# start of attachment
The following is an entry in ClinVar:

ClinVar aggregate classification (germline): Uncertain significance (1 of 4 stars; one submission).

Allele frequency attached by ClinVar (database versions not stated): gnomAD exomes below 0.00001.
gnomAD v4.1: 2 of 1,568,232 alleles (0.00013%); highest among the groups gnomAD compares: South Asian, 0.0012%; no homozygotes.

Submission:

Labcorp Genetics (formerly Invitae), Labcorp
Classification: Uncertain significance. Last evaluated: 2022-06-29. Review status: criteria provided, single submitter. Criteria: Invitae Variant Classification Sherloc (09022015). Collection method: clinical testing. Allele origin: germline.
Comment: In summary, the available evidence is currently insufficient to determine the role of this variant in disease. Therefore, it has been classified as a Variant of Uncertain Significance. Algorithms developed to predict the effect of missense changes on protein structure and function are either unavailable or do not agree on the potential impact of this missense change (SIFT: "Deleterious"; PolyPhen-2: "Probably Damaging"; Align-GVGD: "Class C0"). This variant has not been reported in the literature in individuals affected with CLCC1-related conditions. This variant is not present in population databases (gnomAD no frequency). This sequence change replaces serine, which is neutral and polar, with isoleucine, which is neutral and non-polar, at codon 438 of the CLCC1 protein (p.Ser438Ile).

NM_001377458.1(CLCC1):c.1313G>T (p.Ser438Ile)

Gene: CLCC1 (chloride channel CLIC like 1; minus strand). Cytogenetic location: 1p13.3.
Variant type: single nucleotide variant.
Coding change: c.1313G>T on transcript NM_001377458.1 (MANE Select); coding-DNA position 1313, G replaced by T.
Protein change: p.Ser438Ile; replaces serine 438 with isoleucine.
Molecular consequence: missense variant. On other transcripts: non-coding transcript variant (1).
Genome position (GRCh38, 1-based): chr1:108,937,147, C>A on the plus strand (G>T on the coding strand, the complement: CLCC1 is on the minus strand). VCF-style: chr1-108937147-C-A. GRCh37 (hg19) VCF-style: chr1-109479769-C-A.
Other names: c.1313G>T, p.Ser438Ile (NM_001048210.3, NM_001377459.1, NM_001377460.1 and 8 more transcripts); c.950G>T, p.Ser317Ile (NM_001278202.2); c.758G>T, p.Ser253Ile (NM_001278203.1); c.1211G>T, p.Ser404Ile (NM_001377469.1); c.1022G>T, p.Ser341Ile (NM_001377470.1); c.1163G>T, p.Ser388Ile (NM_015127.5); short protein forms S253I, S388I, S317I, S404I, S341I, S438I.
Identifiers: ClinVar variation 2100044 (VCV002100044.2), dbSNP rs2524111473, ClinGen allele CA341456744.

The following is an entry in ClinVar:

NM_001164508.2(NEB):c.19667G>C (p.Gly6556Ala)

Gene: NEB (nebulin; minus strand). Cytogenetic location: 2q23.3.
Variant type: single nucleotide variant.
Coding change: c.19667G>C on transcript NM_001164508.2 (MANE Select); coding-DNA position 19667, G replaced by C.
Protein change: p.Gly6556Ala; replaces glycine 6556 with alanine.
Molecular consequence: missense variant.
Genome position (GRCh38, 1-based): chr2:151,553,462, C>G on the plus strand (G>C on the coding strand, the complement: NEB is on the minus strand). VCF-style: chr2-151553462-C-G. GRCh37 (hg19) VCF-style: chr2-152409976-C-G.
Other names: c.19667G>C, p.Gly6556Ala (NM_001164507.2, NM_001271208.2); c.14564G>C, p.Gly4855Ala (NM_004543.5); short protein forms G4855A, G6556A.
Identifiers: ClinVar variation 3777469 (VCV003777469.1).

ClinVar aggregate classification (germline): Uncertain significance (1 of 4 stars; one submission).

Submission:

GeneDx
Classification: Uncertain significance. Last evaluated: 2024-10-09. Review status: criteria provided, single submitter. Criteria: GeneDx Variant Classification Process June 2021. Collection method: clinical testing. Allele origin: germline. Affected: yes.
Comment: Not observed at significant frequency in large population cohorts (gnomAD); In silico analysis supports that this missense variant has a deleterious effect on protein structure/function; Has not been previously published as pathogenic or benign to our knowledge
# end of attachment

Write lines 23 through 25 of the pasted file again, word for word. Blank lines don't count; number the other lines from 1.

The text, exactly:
Protein change: p.Gly6556Ala; replaces glycine 6556 with alanine.
Molecular consequence: missense variant.
Genome position (GRCh38, 1-based): chr2:151,553,462, C>G on the plus strand (G>C on the coding strand, the complement: NEB is on the minus strand). VCF-style: chr2-151553462-C-G. GRCh37 (hg19) VCF-style: chr2-152409976-C-G.